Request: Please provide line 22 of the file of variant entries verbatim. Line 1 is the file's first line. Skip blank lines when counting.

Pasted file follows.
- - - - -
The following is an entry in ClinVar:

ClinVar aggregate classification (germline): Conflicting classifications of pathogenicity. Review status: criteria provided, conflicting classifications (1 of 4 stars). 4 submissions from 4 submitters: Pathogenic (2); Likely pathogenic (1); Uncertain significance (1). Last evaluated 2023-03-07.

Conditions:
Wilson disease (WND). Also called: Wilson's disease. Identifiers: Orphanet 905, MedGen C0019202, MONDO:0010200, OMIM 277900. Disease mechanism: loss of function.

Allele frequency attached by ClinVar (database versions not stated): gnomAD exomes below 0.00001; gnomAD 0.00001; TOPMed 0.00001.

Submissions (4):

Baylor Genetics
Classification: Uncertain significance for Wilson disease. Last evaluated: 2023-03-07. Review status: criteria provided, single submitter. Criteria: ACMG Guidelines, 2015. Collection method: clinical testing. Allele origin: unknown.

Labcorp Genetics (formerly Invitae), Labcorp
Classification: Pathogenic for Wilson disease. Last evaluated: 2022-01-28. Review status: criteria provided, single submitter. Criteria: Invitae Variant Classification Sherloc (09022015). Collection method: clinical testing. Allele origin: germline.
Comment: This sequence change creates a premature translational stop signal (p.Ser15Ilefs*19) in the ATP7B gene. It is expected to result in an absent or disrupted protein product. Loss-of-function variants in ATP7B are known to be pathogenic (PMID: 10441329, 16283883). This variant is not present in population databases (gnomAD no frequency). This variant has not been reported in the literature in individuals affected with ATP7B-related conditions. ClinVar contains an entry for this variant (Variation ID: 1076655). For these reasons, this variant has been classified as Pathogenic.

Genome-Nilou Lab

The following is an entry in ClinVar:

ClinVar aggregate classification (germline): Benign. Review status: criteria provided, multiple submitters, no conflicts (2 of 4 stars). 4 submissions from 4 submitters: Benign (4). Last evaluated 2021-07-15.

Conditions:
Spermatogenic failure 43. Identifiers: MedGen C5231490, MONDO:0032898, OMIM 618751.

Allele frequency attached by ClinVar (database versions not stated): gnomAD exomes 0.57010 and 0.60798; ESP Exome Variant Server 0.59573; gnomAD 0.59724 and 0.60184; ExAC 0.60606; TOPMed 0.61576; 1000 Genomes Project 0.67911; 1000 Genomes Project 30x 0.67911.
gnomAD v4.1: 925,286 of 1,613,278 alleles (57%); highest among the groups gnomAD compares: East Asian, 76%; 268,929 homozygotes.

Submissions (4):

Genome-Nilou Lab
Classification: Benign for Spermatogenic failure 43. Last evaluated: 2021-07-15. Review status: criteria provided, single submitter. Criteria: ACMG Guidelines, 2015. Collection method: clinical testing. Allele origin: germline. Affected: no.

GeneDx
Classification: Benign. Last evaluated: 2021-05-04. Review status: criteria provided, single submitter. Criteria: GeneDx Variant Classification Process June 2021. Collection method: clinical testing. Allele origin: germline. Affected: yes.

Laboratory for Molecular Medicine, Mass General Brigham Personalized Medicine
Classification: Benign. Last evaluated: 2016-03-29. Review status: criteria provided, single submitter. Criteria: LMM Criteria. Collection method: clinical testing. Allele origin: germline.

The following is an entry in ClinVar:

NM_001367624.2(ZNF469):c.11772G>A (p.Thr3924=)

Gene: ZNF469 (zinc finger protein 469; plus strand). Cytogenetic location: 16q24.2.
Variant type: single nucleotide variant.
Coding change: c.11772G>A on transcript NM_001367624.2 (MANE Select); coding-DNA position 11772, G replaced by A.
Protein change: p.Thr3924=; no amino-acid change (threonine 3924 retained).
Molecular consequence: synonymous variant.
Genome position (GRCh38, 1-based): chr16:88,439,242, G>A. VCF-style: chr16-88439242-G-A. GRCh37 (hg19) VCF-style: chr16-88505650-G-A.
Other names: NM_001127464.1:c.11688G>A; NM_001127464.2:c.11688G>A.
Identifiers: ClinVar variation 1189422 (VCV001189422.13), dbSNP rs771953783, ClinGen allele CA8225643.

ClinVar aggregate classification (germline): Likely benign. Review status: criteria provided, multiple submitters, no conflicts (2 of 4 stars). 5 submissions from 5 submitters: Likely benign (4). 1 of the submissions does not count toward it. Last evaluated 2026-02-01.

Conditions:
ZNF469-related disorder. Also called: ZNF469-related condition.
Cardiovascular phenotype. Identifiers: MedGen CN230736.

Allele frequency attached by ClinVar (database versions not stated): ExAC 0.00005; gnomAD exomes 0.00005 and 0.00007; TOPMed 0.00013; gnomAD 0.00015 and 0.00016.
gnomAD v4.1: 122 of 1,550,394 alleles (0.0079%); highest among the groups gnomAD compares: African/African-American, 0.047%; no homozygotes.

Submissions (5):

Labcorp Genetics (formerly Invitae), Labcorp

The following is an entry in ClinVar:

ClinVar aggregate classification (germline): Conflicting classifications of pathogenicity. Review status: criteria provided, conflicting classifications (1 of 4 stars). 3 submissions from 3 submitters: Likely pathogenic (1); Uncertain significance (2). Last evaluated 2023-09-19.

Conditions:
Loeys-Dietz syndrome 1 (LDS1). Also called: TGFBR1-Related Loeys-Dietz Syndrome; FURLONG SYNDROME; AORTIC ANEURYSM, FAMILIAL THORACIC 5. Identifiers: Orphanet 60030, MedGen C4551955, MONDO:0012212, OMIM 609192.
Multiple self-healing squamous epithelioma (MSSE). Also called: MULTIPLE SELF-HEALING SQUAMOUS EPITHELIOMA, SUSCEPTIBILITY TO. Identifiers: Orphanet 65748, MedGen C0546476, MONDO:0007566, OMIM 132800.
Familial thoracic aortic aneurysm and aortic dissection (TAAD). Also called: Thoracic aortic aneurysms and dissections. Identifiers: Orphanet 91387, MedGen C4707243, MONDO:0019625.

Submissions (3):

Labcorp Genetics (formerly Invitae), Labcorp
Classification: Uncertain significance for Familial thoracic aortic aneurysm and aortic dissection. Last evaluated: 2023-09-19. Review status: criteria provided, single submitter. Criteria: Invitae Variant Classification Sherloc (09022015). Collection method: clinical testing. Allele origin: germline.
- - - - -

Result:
GeneDx